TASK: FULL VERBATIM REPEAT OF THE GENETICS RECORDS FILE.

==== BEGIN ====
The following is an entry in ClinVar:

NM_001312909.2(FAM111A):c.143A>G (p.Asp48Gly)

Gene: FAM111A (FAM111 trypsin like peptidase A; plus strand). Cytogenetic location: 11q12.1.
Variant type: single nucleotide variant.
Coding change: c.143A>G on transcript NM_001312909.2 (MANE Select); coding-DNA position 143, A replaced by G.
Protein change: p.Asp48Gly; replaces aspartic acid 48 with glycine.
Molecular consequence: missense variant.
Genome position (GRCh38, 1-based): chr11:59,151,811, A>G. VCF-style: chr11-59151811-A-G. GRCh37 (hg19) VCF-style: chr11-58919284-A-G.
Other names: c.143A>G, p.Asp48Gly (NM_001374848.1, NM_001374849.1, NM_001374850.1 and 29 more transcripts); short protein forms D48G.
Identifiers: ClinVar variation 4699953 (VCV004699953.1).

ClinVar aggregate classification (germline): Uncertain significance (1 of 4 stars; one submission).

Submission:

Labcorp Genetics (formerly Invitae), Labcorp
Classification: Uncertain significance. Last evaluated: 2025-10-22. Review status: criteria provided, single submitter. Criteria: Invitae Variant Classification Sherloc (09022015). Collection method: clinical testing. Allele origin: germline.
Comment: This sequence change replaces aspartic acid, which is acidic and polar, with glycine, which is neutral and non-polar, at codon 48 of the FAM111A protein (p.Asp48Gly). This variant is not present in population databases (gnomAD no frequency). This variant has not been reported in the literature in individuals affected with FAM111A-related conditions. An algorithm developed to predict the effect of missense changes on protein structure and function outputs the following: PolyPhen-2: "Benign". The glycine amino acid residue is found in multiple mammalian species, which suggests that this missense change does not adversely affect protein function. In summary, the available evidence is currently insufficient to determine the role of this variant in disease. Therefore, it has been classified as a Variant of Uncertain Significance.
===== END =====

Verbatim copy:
The following is an entry in ClinVar:

NM_001312909.2(FAM111A):c.143A>G (p.Asp48Gly)

Gene: FAM111A (FAM111 trypsin like peptidase A; plus strand). Cytogenetic location: 11q12.1.
Variant type: single nucleotide variant.
Coding change: c.143A>G on transcript NM_001312909.2 (MANE Select); coding-DNA position 143, A replaced by G.
Protein change: p.Asp48Gly; replaces aspartic acid 48 with glycine.
Molecular consequence: missense variant.
Genome position (GRCh38, 1-based): chr11:59,151,811, A>G. VCF-style: chr11-59151811-A-G. GRCh37 (hg19) VCF-style: chr11-58919284-A-G.
Other names: c.143A>G, p.Asp48Gly (NM_001374848.1, NM_001374849.1, NM_001374850.1 and 29 more transcripts); short protein forms D48G.
Identifiers: ClinVar variation 4699953 (VCV004699953.1).

ClinVar aggregate classification (germline): Uncertain significance (1 of 4 stars; one submission).

Submission:

Labcorp Genetics (formerly Invitae), Labcorp
Classification: Uncertain significance. Last evaluated: 2025-10-22. Review status: criteria provided, single submitter. Criteria: Invitae Variant Classification Sherloc (09022015). Collection method: clinical testing. Allele origin: germline.
Comment: This sequence change replaces aspartic acid, which is acidic and polar, with glycine, which is neutral and non-polar, at codon 48 of the FAM111A protein (p.Asp48Gly). This variant is not present in population databases (gnomAD no frequency). This variant has not been reported in the literature in individuals affected with FAM111A-related conditions. An algorithm developed to predict the effect of missense changes on protein structure and function outputs the following: PolyPhen-2: "Benign". The glycine amino acid residue is found in multiple mammalian species, which suggests that this missense change does not adversely affect protein function. In summary, the available evidence is currently insufficient to determine the role of this variant in disease. Therefore, it has been classified as a Variant of Uncertain Significance.